Last December, I went to Las Vegas for Sony’s PlayStation Experience, the mini-E3 they threw for themselves to show off their wares to the faithful. One evening they had a concert built around a title that’s still, conservatively speaking, at least a year from release: No Man’s Sky. And it was packed. As the band doing the game’s soundtrack, 65daysofstatic, thrashed into their set, and footage of the game’s lush, candy-colored planetary vistas splayed over massive video screens, I turned to the guy standing next to me and said, “This is amazing, considering no one knows what this game is…other than pretty.”

Even after a closer look at more of Hello Games’ No Man’s Sky at this year’s E3, which just wrapped in Downtown LA, we don’t know a hell of a lot more. But one thing is clear: No Man’s Sky is terribly important.

Walking through E3 every year, it’s easy to be distracted by the sheer scale and scope of what the big publishers and developers have in store for the coming years. And much of it looks really impressive. Halo 5’s Warzone multiplayer mode is a ton of fun, as is Call of Duty: Black Ops III’s, and Mad Max was a hoot. But when it’s gathered together under one roof, you’re confronted with the totality of what the video game industry’s biggest companies are putting their faith behind: sequels, reboots, remakes, brand extensions, adaptations.

It’s the same sort of thing that Hollywood does, really, but with one crucial difference: Hollywood has an awards season, where they release movies that are not destined to make a billion dollars — movies that are simply supposed to “be good,” at least as Hollywood considers good to be. Sony, Warner Bros. Paramount, Universal – all of them will release films designed to win Oscars. And there’s no such thing in video games. Everything is a summer movie and everything is about minimizing risk.

Yes, I’m aware that games like The Last Guardian and Horizon: Zero Dawn are original concepts and that there’s a thriving indie game scene; but those are unicorns in a field of genetically engineered thoroughbreds.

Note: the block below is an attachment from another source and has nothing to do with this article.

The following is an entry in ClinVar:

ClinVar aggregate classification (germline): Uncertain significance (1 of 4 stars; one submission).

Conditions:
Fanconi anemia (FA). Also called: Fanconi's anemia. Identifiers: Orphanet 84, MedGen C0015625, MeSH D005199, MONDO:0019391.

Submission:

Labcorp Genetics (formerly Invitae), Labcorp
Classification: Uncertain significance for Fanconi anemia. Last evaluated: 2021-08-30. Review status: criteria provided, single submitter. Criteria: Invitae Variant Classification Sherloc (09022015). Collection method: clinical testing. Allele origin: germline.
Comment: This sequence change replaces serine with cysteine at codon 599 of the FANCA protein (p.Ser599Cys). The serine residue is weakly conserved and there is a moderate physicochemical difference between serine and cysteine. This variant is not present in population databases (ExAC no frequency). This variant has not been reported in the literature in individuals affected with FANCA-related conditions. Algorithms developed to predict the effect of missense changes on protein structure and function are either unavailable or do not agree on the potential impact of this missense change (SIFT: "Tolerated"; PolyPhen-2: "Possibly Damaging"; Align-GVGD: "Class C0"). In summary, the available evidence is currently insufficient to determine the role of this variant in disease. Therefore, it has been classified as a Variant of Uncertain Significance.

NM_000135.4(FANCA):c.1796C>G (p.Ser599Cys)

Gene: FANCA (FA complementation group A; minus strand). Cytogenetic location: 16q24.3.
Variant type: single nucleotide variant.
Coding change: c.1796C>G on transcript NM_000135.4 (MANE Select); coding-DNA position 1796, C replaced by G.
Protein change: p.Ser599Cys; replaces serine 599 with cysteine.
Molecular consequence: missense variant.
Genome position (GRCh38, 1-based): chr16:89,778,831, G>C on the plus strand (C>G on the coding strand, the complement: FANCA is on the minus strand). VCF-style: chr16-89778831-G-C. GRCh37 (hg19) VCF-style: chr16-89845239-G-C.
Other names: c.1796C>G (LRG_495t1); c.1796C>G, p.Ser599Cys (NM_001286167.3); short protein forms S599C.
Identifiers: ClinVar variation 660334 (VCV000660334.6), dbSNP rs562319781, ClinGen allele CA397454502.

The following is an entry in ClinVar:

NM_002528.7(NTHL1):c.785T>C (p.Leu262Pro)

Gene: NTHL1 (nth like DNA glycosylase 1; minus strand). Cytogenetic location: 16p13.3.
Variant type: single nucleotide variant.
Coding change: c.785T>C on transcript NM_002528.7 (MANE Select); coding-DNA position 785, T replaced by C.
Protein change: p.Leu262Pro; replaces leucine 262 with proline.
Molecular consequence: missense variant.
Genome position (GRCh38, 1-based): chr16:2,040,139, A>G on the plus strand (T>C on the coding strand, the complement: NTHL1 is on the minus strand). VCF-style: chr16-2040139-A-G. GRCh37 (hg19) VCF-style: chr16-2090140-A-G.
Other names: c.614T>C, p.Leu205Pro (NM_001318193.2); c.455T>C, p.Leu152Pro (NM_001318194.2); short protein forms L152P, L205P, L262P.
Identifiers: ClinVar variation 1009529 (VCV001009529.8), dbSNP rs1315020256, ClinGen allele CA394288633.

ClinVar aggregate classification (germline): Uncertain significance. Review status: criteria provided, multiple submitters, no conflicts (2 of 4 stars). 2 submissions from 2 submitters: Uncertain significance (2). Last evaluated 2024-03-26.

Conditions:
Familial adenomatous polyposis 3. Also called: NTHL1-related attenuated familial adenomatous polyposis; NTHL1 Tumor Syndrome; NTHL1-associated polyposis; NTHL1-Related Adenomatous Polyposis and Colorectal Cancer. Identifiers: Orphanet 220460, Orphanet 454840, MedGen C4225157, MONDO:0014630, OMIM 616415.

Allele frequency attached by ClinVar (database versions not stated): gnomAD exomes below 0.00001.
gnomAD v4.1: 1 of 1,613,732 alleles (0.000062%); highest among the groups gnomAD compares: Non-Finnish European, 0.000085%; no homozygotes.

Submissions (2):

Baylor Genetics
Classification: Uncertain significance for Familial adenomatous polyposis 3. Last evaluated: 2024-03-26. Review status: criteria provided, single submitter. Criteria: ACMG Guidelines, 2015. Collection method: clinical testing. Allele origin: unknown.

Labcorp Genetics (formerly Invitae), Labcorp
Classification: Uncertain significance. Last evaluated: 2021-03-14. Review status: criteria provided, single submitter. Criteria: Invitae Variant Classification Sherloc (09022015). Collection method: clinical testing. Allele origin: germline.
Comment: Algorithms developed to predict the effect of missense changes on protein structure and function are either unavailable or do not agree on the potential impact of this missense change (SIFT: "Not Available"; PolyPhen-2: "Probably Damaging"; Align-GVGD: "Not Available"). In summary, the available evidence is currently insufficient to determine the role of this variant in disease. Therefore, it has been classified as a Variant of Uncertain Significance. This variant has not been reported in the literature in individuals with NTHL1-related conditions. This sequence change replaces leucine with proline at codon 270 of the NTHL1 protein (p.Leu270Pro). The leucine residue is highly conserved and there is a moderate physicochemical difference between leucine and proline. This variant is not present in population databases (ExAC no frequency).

Which is why No Man’s Sky is so interesting, and interestingly precarious. Sony is betting big on this game’s success, in a way the big boys rarely bet on an unknown quantity from a tiny developer like Hello Games. If it’s great, everyone wins: the consumers, who get a unique gaming experience; the press, who will have a New Thing to write about; and Sony/Hello Games stand to make a lot of money and get patted on the back for Thinking Bigger.

But what if it’s bad? Or even just okay?

If a big swing like this doesn’t connect, will anyone ever swing this big again? With a shiny cautionary tale just sitting there — waiting to be pointed to by every executive fielding a pitch for something new, something different — who’s going to be the first person to step back up to the plate?

It’s not just that, though. No Man’s Sky is packed with dream features, the kinds of back-of-the-box bullet points ten- and 50-year-old gamers alike fantasize about while they’re shooting the same ten enemies over and over again in whatever the latest cookie cutter blockbuster is. Its shared online multiplayer world contains literally billions of randomly generated planets to explore in a persistent universe filled with players. It’s an empty expanse waiting for you to plant your flag wherever you happen to step, driven onward by the secrets that might lie on the next planetfall (or never be found at all, given the game’s scope).

No Man’s Sky is freedom. It’s both a technical and an artistic achievement — and a really, really good sign for the future of interactive art and entertainment — that No Man’s Sky exists at all. That’s why it’s going to really suck if the game isn’t great: it’s not just another indie unicorn, but potentially a huge step toward video games reaching their true potential, unshackled from the limitations of a medium whose biggest blockbusters are simply aping tricks from cinema. No Man’s Sky’s success sets games on a path toward that potential, and its failure sends us down a darker timeline.

Look, I want nothing more than for No Man’s Sky to fulfill its promise. I would much rather have 20 more games that reach for something lofty than another sports title that should really be a downloadable roster with some minor tech upgrades instead of another $60 investment.

But if it isn’t, I’m worried that it’ll be years of being mired in the familiar before anyone has the courage to try and fly again.

Marc Bernardin is the Deputy Editor of He is, of all things, an optimistic curmudgeon.